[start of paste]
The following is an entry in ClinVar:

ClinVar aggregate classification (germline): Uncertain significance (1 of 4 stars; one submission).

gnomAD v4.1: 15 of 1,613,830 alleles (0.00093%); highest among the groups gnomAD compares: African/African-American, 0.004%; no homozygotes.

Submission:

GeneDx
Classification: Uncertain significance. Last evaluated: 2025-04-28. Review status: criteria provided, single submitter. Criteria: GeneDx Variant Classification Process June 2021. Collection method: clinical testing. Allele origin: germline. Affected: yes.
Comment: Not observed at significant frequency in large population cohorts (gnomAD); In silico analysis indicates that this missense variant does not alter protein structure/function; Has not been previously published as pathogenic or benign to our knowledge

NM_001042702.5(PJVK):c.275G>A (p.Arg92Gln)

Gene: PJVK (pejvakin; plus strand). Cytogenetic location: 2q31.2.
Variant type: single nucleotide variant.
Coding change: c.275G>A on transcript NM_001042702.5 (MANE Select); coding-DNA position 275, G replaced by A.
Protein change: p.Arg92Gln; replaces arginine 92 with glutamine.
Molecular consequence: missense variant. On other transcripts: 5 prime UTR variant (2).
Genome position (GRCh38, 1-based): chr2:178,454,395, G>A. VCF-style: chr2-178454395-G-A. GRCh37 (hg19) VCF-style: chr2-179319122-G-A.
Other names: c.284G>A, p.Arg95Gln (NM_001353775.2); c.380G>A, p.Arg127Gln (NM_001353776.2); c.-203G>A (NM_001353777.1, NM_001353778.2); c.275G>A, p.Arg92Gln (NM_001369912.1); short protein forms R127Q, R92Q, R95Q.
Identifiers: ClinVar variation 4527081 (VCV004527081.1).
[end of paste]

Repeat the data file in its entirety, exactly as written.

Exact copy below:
The following is an entry in ClinVar:

ClinVar aggregate classification (germline): Uncertain significance (1 of 4 stars; one submission).

gnomAD v4.1: 15 of 1,613,830 alleles (0.00093%); highest among the groups gnomAD compares: African/African-American, 0.004%; no homozygotes.

Submission:

GeneDx
Classification: Uncertain significance. Last evaluated: 2025-04-28. Review status: criteria provided, single submitter. Criteria: GeneDx Variant Classification Process June 2021. Collection method: clinical testing. Allele origin: germline. Affected: yes.
Comment: Not observed at significant frequency in large population cohorts (gnomAD); In silico analysis indicates that this missense variant does not alter protein structure/function; Has not been previously published as pathogenic or benign to our knowledge

NM_001042702.5(PJVK):c.275G>A (p.Arg92Gln)

Gene: PJVK (pejvakin; plus strand). Cytogenetic location: 2q31.2.
Variant type: single nucleotide variant.
Coding change: c.275G>A on transcript NM_001042702.5 (MANE Select); coding-DNA position 275, G replaced by A.
Protein change: p.Arg92Gln; replaces arginine 92 with glutamine.
Molecular consequence: missense variant. On other transcripts: 5 prime UTR variant (2).
Genome position (GRCh38, 1-based): chr2:178,454,395, G>A. VCF-style: chr2-178454395-G-A. GRCh37 (hg19) VCF-style: chr2-179319122-G-A.
Other names: c.284G>A, p.Arg95Gln (NM_001353775.2); c.380G>A, p.Arg127Gln (NM_001353776.2); c.-203G>A (NM_001353777.1, NM_001353778.2); c.275G>A, p.Arg92Gln (NM_001369912.1); short protein forms R127Q, R92Q, R95Q.
Identifiers: ClinVar variation 4527081 (VCV004527081.1).